The 2003 Perennial of the Year as named by the Perennial Plant Association is the Shasta daisy cultivar ‘Becky.’ It has 3” flowers and blooms from July through September if the old flowers are removed.

If you don’t deadhead your flowers, or if they get lanky, cut back the stems to just above the bottom leaves. New leaves will quickly emerge from the plant’s base, and sometimes it resumes flowering. They like to be divided every two or three years, so you will soon have masses of daisies to pick. If you catch children picking your Shasta daisies, don’t scold; instead, take a moment to teach them the old divination game, picking petals to ‘he loves me, he loves me not.’


Purple Coneflower

In 1980 I traveled down Highway 54 in Missouri. Wild purple coneflowers lined the roadside in waves of pink flowers that resembled shooting stars headed for the heavens. The long pink petals fell back from the orange seed head in wavy rays. The beautiful flowers seemed to float above the tall roadside grass. At the time I wondered why it was call purple rather than pink coneflower, but that’s just one of its mysteries.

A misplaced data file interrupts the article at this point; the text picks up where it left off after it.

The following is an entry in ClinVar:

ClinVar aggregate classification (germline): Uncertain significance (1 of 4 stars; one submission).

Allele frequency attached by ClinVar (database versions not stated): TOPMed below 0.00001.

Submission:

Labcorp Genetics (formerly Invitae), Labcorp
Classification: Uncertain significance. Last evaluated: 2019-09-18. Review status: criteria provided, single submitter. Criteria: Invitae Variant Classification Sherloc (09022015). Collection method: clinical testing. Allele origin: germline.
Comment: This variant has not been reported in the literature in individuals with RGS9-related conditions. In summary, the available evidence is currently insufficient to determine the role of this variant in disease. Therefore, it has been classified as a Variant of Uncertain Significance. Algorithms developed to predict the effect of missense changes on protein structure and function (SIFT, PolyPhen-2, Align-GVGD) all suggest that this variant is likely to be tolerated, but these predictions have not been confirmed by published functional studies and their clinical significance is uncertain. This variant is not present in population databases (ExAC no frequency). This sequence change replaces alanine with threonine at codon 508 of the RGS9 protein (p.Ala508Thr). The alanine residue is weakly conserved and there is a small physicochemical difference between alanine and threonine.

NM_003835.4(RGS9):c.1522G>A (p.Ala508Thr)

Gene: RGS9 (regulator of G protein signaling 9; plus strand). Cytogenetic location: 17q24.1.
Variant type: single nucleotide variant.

Ten years later they were gone. The coneflower, or Echinacea, had become a ‘cure’ for weak immune systems and AIDS had become a prevalent disease. Coneflowers roots became a valuable commodity. A friend told me it took one year to empty the roadside of coneflowers. Diggers waited until the plants bloomed, then dug them wherever they spotted the flowers, filling trucks with plants taken from public property. At that time Missouri had no law against digging roadside wildflowers.

Coneflowers are vestige plants of the prairies that once stretched across America. They have a long history as medical plants. Native Americans used the roots of this wildflower for everything from snakebite to cleansing rites for ceremonial rituals. European settlers soon used the coneflower as a blood purifier to cure a wide variety of ailments such as unidentified infections and ailments.

As garden plants, the mid-to-late summer flowers of Purple Coneflower punctuate the border with large, vivid blossoms on three-foot stems. The orange cones contrast with the pink petals in an unusual color harmony among flowers. As prairie plants, coneflowers thrive where many plants fail. Coneflowers grow from zone 4 to zone 8 with equal ease. They withstand drought, love hot sunny sites, and don’t need regular applications of fertilizer.